Monday, January 19, 2015

Fur, Hems, and Bags!

Today I am begging off my Next Level Sewing. It's been a rough week around here. My hubby spent the week in the hospital with a serious infection and will need surgery soon. I no sooner got him home than I woke up Saturday morning with a dreadful cold. Right now I am just looking forward to a hot steamy shower to loosen some of this yuk out of my head and chest. I figured yesterday would  be a great time to face some little mending and some other projects that needed small spans of attention. No real mojo happening this weekend! But I do think there is a little to be learned in what I managed to do so I am passing it along.

First project was the bag. I purchased this bag before Thanksgiving, of course threw away the receipt, and not it is coming apart at the junction of the gusset, zipper and side. I LOVE THIS BAG. You will see it has a bit of bling  and is really pretty. Could I fix it? Upon inspection I think the junction was not sewn properly to begin with, Fast Fashion and all. But some how I was blinded by the bling when I bought the bag.

I
I used a combination of glue and stitching with white bead "wire" to give a secure fix.  I stitched one side of the zipper leather first. I used a heavy tapestry needle and went through the existing holes with a backstitch. Once that was done I put a big blop of glue where the zipper, the leather part , crossed over the side of the bag and clamped it. Then I stitched the other side of the zipper leather to the side of the bag.  Then I clamped the whole thing to dry. 


After a few hours I removed the clamps and used a brown fabric marker to color the white thread. I then rubbed the too dark thread with alcohol and that weakend the color and all is fine. It looks really good now and we will see how it holds up.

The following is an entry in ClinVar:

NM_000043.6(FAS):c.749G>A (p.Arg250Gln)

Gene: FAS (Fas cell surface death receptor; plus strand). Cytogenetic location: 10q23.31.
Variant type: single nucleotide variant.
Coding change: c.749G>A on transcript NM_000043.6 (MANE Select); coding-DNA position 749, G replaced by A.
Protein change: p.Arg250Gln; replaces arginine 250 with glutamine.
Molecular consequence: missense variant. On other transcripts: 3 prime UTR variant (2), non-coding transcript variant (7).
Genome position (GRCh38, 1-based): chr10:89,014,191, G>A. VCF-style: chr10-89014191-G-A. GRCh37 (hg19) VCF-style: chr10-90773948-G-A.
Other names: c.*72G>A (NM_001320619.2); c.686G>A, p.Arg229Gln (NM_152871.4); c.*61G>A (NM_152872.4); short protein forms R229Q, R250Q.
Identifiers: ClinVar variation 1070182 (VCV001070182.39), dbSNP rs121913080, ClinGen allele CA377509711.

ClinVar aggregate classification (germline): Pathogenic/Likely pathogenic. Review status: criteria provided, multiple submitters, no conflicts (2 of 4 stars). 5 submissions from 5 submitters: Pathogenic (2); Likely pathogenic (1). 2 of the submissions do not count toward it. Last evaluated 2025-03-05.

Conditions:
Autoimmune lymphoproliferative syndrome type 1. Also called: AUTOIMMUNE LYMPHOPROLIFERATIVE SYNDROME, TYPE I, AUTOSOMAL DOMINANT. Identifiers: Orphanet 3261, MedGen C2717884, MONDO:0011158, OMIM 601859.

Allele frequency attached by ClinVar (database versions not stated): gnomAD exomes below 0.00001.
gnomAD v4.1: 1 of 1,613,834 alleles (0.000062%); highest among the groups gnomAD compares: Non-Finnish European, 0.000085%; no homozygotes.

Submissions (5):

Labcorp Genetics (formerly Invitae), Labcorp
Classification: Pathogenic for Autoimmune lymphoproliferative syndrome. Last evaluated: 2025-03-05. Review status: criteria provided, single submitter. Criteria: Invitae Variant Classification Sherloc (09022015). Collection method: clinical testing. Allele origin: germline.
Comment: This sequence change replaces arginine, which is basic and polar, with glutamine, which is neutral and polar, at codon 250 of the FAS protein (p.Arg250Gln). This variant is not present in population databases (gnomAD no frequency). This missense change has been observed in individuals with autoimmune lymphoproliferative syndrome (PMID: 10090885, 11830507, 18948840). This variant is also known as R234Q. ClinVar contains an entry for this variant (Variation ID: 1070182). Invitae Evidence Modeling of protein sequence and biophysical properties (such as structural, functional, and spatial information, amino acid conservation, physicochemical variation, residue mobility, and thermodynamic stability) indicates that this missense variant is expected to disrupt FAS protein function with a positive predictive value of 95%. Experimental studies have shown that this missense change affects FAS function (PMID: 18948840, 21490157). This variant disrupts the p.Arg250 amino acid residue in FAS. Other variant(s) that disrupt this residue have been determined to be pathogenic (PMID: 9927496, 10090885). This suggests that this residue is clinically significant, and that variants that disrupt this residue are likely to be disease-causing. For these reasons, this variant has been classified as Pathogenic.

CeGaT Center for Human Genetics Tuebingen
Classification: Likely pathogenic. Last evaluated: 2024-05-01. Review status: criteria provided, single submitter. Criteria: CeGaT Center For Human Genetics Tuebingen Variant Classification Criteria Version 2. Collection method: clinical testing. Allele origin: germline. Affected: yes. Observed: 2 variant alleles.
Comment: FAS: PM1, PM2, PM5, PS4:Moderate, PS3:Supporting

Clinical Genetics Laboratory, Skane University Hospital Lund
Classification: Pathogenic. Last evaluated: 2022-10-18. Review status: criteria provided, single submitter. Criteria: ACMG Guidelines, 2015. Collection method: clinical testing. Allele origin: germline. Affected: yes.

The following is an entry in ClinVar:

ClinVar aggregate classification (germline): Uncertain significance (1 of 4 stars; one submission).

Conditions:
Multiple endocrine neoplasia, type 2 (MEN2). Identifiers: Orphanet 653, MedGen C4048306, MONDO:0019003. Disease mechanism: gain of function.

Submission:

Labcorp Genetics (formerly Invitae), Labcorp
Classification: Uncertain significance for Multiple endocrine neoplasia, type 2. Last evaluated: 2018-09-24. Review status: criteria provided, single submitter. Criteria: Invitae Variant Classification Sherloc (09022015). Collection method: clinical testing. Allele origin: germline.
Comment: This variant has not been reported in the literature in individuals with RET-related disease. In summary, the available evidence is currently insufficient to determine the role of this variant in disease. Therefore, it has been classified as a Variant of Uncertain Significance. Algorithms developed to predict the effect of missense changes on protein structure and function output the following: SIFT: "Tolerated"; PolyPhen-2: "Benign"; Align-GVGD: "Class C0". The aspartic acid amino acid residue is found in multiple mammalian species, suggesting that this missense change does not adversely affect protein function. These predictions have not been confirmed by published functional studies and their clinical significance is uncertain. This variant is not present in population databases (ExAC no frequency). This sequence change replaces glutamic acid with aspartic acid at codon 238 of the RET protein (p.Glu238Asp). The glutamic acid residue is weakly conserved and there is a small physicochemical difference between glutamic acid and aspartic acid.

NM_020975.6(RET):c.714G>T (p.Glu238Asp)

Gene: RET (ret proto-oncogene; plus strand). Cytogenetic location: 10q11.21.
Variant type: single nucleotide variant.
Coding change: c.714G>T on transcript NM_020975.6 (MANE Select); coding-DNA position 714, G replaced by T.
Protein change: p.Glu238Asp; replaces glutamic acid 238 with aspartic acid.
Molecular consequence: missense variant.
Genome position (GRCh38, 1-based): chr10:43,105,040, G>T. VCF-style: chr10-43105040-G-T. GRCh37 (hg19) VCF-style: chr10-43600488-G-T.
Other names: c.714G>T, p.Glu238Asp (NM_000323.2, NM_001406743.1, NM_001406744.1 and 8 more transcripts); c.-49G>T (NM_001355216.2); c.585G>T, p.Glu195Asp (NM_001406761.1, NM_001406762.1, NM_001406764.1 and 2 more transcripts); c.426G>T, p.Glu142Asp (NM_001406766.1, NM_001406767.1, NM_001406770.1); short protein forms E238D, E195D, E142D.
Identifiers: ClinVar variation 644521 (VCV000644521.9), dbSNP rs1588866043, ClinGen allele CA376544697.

Next chore, two pair of pants that needed hems lowered. This has become standard procedure lately around here. I am five feet tall and every pair of pants I buy needs shortening. I take up the hem. I double fold and try to make it look like the original hemline. Then a couple of months later the pants invevitably shrink despite all efforts at washing care and the hems need to be let down. To get max length back I need to lower them and what can happen is this is what you get:

A fringey, stringy mess that looks crappy. Here's how I handled it. 

I cut a strip of  fusible tricot that is wider than the edge of the hem to past the original stitching of the previous hemline. I place it right on the edge of the pant leg and fuse.
Now it is off to the machine with my edge stitching foot and I edge stitch to secure further the tricot to the pant leg. 

Sometimes I will stitch again further up to imitate the original as I did on these knit pants. 

The knit is  not too bad but you can see a nasty white line on the corduroy pants from the previous hem. Here's how I've dealt with that.  BTW, all these pics have been major lightened so you can see the detail. They look better IRL. 


On these cords I took a black sharpie and LIGHTLY rubbed it on the old hemline. Then I dipped a Qtip into good old rubbing alcohol and lightly rubbed the sharpie line to  blend it into the pants. I think you can see the difference between left and right here. I really like  both these pants and can now wear them beyond the two months it took to shrink them into near oblivion. Hope this hint helps some of you. Two pair of pants back in the rotation!

And now for the piece de resistance! My DD's mother in law had a fur coat made about ten years ago. She became tired of it, full length, and took it to be restyled. Evidently it is proper to return the not needed fur to the client. She had a muff made for my grandaughter and sent me the remaining leftovers. I thought it was very generous of her and I now have this windfall to play with. 



You can see the two sleeves they cut off. What  I really found interesting was the inside of the fur.  Here's a few pics:

Pretty fascinating, isn't it? This could maybe be a fur collar for my cashmere coat, a great hat, or just a cowl to be thrown over whatever. Any ideas? 

That's this week's output from the cave. My felt jacket is now totally done with it's covered shoulder pads but today is not a good one for modeling pics. They will come with a review of the pattern soon. Next Level Sewing will return as life settles down as well. Hope this nasty bug misses you all out there. I can't wait to get back in the cave! ....Bunny

32 comments: